Fishing Faces: Revealing the people supporting south west Scotland’s fishing industry
CELEBRATING PEOPLE WHO WORK BEHIND THE SCENES
A network of unacknowledged people all play an important role in our fishing industry, from the fabricators of fishing gear to chefs preparing prized Scottish shellfish for our plate in local restaurants.
Download a copy of Fishing Faces by clicking on the image below
As part of the Fishing Faces Project writing groups were invited to submit some words about the characters featured in the Fishing Faces booklet. We would like to thank all the writers for the inspirational submissions below. It’s not too late! If you would like to see your words inspired by Fishing Faces featured then please send to email@example.com
Favourite Recipe. Chef by Elaine Palmer
Solway seafood for you to savour,
Salmon, coriander and lime,
And when the knife and fork release the flavour
Complement your dish with a glass of wine.
Prepare Your Palate. Variety. Chef.
SHUCK black-shelled oysters from Lochryan.
BAKE silver Bass from Solway’s shore
SMELL the aroma of scallops in wine,
TASTE lobsters, flounders, mussels and more.
Try mackerel pate, dressed crab, or prawns,
Whitebait, shrimps and langoustines.
Chef by Elaine Palmer
Sizzling gleaming scallops
Flambe`ed while you wait,
Succulent, sweet and wholesome,
Your appetite to whet.
The Chef by Pat Pickering
(member of The Gallery Writers, Kirkcudbright)
Out of bed at the crack of dawn
Down to the quayside for the best of the catch
Inspiration comes in waves
As I look at bright eyes and pearlescent skin,
Decorative shells in soft hues of pink and cream,
Deep blue and green.
Back in the kitchen, surfaces spotless and shining
My favourite music playing in the background
I take my favoured sharp Sheffield knife
And begin preparing “today’s specials” with a delicate touch.
The succulent flesh, nature’s harvest for centuries,
Smells of the salty sea.
The first order arrives for the fish of the day.
I have looked forward to cooking this all morning.
The aromas are exceptional – butter frothing in the hot pan,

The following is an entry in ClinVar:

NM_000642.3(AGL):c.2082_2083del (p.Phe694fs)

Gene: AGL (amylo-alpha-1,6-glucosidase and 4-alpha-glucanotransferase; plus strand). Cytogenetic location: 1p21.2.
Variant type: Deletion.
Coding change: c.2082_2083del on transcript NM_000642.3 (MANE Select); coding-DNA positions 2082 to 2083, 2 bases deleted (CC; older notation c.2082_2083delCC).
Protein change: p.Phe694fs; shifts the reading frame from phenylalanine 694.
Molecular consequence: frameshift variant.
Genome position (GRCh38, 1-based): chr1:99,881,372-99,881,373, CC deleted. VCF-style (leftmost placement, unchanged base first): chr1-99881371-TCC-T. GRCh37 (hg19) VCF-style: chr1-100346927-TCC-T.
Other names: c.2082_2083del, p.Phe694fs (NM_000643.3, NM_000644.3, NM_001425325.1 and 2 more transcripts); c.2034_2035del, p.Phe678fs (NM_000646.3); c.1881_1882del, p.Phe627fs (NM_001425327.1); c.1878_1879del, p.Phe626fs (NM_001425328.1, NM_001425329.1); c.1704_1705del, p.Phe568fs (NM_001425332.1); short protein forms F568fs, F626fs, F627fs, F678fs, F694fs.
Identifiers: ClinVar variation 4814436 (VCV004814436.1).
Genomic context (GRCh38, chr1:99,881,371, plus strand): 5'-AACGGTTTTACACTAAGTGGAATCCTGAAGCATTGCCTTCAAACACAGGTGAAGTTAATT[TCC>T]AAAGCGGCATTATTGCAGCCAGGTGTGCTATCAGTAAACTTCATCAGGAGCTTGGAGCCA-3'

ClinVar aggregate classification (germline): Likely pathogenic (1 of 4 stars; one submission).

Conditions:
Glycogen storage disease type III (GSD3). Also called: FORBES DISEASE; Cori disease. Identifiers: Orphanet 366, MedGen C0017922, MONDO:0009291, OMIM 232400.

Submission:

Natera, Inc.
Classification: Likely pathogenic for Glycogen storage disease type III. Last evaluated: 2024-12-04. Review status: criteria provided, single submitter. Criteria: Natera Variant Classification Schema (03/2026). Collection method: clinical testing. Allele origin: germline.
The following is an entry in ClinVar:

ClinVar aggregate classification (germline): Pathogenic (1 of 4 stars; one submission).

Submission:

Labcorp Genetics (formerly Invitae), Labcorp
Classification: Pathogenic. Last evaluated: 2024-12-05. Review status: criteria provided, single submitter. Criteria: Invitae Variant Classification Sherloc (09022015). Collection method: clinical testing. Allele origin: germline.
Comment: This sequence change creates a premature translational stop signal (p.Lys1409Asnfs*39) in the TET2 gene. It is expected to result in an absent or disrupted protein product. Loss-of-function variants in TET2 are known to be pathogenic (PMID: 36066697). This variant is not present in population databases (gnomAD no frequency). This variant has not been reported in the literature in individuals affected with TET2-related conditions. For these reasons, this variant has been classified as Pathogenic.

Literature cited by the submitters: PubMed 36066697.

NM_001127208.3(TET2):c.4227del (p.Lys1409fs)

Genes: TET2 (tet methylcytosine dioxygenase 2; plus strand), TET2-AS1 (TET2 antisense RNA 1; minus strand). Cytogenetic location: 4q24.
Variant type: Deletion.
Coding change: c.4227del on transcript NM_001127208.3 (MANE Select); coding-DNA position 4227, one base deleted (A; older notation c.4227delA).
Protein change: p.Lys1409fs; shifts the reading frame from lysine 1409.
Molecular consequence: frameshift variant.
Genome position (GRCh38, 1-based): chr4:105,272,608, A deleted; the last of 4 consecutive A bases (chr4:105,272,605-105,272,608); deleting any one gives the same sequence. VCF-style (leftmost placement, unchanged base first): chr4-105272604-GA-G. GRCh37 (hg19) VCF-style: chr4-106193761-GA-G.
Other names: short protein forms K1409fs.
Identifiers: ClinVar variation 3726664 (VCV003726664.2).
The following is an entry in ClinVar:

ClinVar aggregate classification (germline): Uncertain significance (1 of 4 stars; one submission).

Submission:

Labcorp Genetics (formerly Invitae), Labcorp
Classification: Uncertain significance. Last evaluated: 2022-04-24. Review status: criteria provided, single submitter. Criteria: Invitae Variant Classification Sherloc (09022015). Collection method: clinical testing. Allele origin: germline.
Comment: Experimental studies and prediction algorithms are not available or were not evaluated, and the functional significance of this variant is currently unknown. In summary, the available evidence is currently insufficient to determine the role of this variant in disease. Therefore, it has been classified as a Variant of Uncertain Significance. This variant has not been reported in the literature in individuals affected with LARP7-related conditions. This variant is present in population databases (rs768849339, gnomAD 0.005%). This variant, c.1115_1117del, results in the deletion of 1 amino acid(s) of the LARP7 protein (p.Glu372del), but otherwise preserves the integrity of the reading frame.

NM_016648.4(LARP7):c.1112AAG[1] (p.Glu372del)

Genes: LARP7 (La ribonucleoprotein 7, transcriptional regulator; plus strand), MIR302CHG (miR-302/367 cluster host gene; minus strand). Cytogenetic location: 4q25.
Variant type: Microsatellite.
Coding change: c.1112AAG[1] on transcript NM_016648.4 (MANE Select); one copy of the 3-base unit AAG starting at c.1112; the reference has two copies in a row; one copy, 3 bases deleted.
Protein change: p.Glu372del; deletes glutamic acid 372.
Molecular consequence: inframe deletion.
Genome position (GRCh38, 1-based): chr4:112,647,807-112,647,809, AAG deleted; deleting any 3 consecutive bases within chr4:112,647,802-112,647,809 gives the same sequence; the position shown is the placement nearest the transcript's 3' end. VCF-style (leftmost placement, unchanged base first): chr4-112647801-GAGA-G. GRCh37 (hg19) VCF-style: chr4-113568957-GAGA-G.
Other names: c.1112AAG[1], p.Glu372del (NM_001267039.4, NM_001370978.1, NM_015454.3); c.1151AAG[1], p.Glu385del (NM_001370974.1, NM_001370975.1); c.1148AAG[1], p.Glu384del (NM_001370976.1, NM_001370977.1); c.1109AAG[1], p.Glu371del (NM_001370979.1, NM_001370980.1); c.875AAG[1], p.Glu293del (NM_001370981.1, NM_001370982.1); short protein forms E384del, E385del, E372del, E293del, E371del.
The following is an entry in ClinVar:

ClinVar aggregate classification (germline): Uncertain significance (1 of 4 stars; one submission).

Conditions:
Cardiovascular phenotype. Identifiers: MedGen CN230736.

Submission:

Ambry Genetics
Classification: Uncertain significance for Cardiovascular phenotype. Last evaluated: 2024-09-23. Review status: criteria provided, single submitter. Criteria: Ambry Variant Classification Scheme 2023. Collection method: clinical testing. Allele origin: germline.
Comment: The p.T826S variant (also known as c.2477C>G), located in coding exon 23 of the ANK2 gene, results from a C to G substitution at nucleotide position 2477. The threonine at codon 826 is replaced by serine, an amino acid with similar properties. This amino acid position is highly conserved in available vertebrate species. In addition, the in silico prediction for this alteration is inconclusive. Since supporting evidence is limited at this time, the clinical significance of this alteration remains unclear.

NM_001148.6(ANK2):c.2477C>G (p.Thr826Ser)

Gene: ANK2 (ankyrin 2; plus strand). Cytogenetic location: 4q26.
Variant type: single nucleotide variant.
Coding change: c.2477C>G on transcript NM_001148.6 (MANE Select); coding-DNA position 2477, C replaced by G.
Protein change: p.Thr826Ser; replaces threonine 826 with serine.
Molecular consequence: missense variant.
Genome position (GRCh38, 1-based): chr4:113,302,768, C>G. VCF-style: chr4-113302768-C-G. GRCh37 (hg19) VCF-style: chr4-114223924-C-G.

Dill and tarragon and lemons from Valencia, my secret ingredients.
I add a last luxury touch of light gold Galloway cream
And a garnish of bright green samphire from local shores.
Sending the food to the customer makes me smile.
I feel proud and satisfied in the knowledge
that it is fresh, wholesome and delicious,
That my art and skills
Honed over years of practice
Are as good as any creative artist.
The Fisherman’s Mission by Pat Pickering
(member of The Gallery Writers, Kirkcudbright)
When I was a young girl my Dad would take me to the Fishermen’s Mission in North Shields on the banks of the River Tyne, for “the best fish and chips” in Northumberland – a well deserved accolade from a major national newspaper!
My Dad liked to go there as it was his way of supporting the Mission. As we set at our formica-topped table and tucked in, he would tell me tales of when he was a young man and went fishing with the local fleet of deep-sea fishermen, eventually joining the Merchant Navy and ending up in a World War. His own father had walked the same path, but didn’t survive his World War, and never met his baby son.
My Dad would explain to me the work of the Fishermen’s Mission. How they helped seamen from all over the world, and provided physical and mental care for them, particularly when they were alone and far from their home port. He liked how the Mission didn’t discriminate about where you were from, or what you believed in (he was an atheist in later life). The people who were involved in The Mission had kind faces and kind hearts, and were in fishing ports all around the coast of Britain even, it turns out, small places like Kirkcudbright.
I would look towards the open door of the fishermen’s accommodation, and now and then would see strong-looking men with sea-air-tanned faces amble in or out, and imagined their lives, full of dangerous hard work and low pay, and was glad we could help them in a small way.
Now, as an adult, even seeing the words “Fishermen’s Mission” brings back happy memories and a warm glow.
The Cost of a Fish Supper by Kriss Nichol
they are always with her
come to her in quiet times
reach out to her with salt-glazed fingers
and cries that echo in the deep
recesses of her soul like wraiths
like wraiths in a haar
they surround her
attach themselves like barnacles
weigh her down down down
till steam from a coffee cup rouses her from reverie
chases them away for the moment
the moment the alarm sounds
she is back with them hoping
they will guide her to the living
help her break the greedy grip of the sea
bring everyone home again whole
defy Death this time
Solway Firth Partnership were awarded European Maritime & fisheries Fund and Scottish Government funding by the Dumfries & Galloway Fisheries Local Action Group (FLAG) for the design and publication of a booklet and set of cards that aim to raise awareness of the commercial fishing industry in Dumfries and Galloway, through sharing personal stories and high quality photography portraits.